Campion, school of Champions.
Madan picked us up early for a full four (turned into five!) playshop day. A part of the Chaudhary family of schools, this local boarding school has over 700 students and we were, frankly, confronted by the potential onslaught of group after group under the hot sun with no end in sight. The saving grace of this potential overwhelm was that we would have a group of teachers with us, throughout the day, training to do playshops on their own.
We were graced by a shady rooftop venue and the teachers joined us at the beginning of the first playshop. Jennifer ran the first playshop, a delightful and giggly time. Deneen ran the second with another classic dog howling moment. And Anju made the third playshop beautiful with her own growing brand of flair.
Between each group of kids, we played some games with the teachers and debriefed the accumulating knowledge about the flow of the exercises. On each next meeting the teachers seemed to be growing their understanding of what we were up to and, by the end of the third playshop, they were asking some more specific questions and seemed eager to take over.
Jonah jumped in for the fourth playshop and narrated the steps to the teachers as he went through them with the students. The teachers watched and nodded with understanding. After a delicious lunch of traditional Nepalese food, we returned to the rooftop where, following some warmup games and some more detailed instructions, the teachers who had spent the morning observing did a courageous and wonderful thing: they collaboratively ran a playshop together, for the first time!
While the whole thing was absolutely beautiful, there was a particularly powerful moment in the end when all the teachers were standing in a circle in the middle, facing their students and breathing deeply and slowly, modeling the grounding exercises they’d returned to throughout the playshop they ran.
When the students left, the teachers were ecstatic. They hugged each other and high fived us all.
We ended the day with some words of encouragement: mostly that they already knew everything they needed to know, they always did, and that the kids were as lucky to have them as they were to have each other.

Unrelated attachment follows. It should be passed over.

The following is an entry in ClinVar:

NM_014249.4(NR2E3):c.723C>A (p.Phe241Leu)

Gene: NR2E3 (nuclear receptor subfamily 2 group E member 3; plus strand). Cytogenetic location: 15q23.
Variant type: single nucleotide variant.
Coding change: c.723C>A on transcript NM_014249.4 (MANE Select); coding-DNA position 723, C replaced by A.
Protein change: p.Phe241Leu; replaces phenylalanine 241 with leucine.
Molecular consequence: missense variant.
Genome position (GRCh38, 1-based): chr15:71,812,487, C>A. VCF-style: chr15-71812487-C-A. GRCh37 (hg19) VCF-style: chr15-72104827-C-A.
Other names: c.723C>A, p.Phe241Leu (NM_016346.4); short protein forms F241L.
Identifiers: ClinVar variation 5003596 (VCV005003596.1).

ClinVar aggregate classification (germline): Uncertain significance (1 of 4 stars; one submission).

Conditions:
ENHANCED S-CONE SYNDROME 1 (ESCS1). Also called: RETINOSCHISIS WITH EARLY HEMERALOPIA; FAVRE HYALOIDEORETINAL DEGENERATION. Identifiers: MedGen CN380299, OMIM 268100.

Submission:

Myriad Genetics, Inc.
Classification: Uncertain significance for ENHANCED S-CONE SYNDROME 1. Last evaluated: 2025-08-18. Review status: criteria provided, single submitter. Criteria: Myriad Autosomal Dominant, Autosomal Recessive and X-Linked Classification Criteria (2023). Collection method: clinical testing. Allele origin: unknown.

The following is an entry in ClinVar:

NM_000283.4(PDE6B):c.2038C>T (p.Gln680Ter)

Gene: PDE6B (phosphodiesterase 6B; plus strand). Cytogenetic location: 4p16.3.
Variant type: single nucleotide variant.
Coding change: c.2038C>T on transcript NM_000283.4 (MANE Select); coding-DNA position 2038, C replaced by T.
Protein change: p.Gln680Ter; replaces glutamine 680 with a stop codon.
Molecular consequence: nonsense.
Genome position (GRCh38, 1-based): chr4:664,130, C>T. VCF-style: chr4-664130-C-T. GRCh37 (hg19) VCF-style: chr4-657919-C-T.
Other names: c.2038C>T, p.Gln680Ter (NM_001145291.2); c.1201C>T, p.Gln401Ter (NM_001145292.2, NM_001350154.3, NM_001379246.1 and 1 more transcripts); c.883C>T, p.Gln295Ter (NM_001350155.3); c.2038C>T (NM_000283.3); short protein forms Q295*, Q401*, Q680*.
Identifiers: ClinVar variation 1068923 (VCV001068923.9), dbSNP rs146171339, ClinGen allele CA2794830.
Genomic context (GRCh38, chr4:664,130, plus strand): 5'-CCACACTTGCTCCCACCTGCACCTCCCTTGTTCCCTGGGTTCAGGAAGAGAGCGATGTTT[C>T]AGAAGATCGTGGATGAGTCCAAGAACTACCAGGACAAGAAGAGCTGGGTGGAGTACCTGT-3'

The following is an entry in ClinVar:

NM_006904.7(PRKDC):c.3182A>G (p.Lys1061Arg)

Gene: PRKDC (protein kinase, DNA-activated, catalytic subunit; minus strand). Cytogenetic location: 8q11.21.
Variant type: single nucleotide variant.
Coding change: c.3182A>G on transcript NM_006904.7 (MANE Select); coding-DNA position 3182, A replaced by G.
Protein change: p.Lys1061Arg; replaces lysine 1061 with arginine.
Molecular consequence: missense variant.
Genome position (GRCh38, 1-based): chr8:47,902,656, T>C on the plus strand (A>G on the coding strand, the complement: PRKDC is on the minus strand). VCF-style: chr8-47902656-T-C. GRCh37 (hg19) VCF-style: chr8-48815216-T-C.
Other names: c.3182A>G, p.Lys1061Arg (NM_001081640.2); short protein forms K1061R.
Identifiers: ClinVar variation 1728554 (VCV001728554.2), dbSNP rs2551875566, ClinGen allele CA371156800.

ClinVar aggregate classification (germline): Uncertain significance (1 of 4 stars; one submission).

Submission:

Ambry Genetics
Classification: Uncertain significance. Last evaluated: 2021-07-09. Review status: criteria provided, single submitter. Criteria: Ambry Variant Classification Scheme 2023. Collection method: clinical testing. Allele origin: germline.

It was a very special day - not only because we left real capacity on the ground here in Nepal, but because it was Deneen and Jennifer’s last day here. The team grew surprisingly close over this short span of time and we’re all pretty sad to see this part of the trip come to a close.
We ended the night taking our driver, Madan, and his family out to dinner in Thamel, a bustling neighborhood in Kathmandu. Anju and Deneen ate spaghetti, Jonah and Jennifer ate traditional Nepalese dinner, Madan had his favorite, Dalbhat, and Madan’s grandson had Coca Cola. Sharing food with new friends has been a highlight of the trip - from our visit to Jennifer’s sister’s recommendation, the Yak restaurant, to the beautiful home cooked meal at the RST Orphanage, it’s all been very special.
Despite losing a few centimeters in the earthquake, Mount Everest remains the highest peak on the planet and, supposedly, on a clear day, you can see it from Kathmandu. Though we haven’t caught a glimpse yet, Jennifer and Deneen leave with tomorrow’s sunrise and, hopefully, they’ll get a nice peak. Whatever they see as they fly out, Anju and Jonah will be thinking of them and sending them love and gratitude for the hard work and friendship we all shared over the past 10 days.
For now, blog’s going dark for a few while Jonah and Anju head to Pokhara, Anju’s home city, for a little break. Thanks for reading, and for partnering with us and the work we’re doing out here to bring a little light to a beautiful place facing a hard time.
Second Response Team Nepal